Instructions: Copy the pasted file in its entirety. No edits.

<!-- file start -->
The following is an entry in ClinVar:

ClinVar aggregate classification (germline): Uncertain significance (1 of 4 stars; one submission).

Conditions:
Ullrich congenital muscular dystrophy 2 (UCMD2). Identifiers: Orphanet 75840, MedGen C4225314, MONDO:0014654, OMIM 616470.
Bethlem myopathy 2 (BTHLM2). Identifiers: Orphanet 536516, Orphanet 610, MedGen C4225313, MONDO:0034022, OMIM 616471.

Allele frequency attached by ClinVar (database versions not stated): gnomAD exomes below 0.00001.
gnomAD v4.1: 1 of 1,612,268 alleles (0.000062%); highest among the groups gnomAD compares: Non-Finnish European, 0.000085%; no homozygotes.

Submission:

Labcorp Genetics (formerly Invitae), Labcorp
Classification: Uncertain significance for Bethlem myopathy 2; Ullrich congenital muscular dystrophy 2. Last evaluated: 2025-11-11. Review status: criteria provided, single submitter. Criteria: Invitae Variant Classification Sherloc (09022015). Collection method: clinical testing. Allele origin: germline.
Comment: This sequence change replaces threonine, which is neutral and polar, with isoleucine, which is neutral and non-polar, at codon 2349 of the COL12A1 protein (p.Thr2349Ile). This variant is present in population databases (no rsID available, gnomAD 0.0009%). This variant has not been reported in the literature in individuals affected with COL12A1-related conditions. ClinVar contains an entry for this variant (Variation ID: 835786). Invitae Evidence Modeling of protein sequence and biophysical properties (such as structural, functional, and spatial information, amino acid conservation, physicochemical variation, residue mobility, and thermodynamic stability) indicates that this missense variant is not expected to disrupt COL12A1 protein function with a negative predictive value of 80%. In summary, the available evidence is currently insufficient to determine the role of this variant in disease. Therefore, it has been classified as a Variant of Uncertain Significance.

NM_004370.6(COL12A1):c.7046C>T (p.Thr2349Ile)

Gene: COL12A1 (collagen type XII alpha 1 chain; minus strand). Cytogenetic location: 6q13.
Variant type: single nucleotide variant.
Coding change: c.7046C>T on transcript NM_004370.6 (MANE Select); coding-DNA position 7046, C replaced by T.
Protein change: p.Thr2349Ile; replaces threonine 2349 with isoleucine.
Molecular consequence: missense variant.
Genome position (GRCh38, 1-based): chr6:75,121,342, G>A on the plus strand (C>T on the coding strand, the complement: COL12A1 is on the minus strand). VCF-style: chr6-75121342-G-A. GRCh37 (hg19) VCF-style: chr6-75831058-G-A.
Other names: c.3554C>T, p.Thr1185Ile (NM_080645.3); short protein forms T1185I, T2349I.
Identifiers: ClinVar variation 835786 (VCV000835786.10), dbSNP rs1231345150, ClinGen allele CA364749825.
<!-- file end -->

The following is an entry in ClinVar:

ClinVar aggregate classification (germline): Uncertain significance (1 of 4 stars; one submission).

Conditions:
Ullrich congenital muscular dystrophy 2 (UCMD2). Identifiers: Orphanet 75840, MedGen C4225314, MONDO:0014654, OMIM 616470.
Bethlem myopathy 2 (BTHLM2). Identifiers: Orphanet 536516, Orphanet 610, MedGen C4225313, MONDO:0034022, OMIM 616471.

Allele frequency attached by ClinVar (database versions not stated): gnomAD exomes below 0.00001.
gnomAD v4.1: 1 of 1,612,268 alleles (0.000062%); highest among the groups gnomAD compares: Non-Finnish European, 0.000085%; no homozygotes.

Submission:

Labcorp Genetics (formerly Invitae), Labcorp
Classification: Uncertain significance for Bethlem myopathy 2; Ullrich congenital muscular dystrophy 2. Last evaluated: 2025-11-11. Review status: criteria provided, single submitter. Criteria: Invitae Variant Classification Sherloc (09022015). Collection method: clinical testing. Allele origin: germline.
Comment: This sequence change replaces threonine, which is neutral and polar, with isoleucine, which is neutral and non-polar, at codon 2349 of the COL12A1 protein (p.Thr2349Ile). This variant is present in population databases (no rsID available, gnomAD 0.0009%). This variant has not been reported in the literature in individuals affected with COL12A1-related conditions. ClinVar contains an entry for this variant (Variation ID: 835786). Invitae Evidence Modeling of protein sequence and biophysical properties (such as structural, functional, and spatial information, amino acid conservation, physicochemical variation, residue mobility, and thermodynamic stability) indicates that this missense variant is not expected to disrupt COL12A1 protein function with a negative predictive value of 80%. In summary, the available evidence is currently insufficient to determine the role of this variant in disease. Therefore, it has been classified as a Variant of Uncertain Significance.

NM_004370.6(COL12A1):c.7046C>T (p.Thr2349Ile)

Gene: COL12A1 (collagen type XII alpha 1 chain; minus strand). Cytogenetic location: 6q13.
Variant type: single nucleotide variant.
Coding change: c.7046C>T on transcript NM_004370.6 (MANE Select); coding-DNA position 7046, C replaced by T.
Protein change: p.Thr2349Ile; replaces threonine 2349 with isoleucine.
Molecular consequence: missense variant.
Genome position (GRCh38, 1-based): chr6:75,121,342, G>A on the plus strand (C>T on the coding strand, the complement: COL12A1 is on the minus strand). VCF-style: chr6-75121342-G-A. GRCh37 (hg19) VCF-style: chr6-75831058-G-A.
Other names: c.3554C>T, p.Thr1185Ile (NM_080645.3); short protein forms T1185I, T2349I.
Identifiers: ClinVar variation 835786 (VCV000835786.10), dbSNP rs1231345150, ClinGen allele CA364749825.